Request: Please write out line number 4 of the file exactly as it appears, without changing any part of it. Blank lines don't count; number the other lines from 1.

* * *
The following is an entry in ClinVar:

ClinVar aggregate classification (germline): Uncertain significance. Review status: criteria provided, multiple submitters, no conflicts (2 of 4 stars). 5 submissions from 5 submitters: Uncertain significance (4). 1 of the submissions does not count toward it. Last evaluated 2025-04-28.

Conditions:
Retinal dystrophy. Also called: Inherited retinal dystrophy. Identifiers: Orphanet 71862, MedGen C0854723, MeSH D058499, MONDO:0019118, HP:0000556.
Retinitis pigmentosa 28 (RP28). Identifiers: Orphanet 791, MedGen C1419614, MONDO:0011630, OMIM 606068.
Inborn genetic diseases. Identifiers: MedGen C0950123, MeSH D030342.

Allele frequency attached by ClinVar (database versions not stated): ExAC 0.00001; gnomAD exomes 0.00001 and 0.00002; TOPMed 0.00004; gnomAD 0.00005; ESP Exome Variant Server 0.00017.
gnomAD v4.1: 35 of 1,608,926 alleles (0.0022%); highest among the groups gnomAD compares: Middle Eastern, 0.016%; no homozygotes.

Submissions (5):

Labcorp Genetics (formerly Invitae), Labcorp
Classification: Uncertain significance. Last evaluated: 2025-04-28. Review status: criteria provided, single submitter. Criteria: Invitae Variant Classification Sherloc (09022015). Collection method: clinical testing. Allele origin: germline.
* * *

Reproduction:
Retinal dystrophy. Also called: Inherited retinal dystrophy. Identifiers: Orphanet 71862, MedGen C0854723, MeSH D058499, MONDO:0019118, HP:0000556.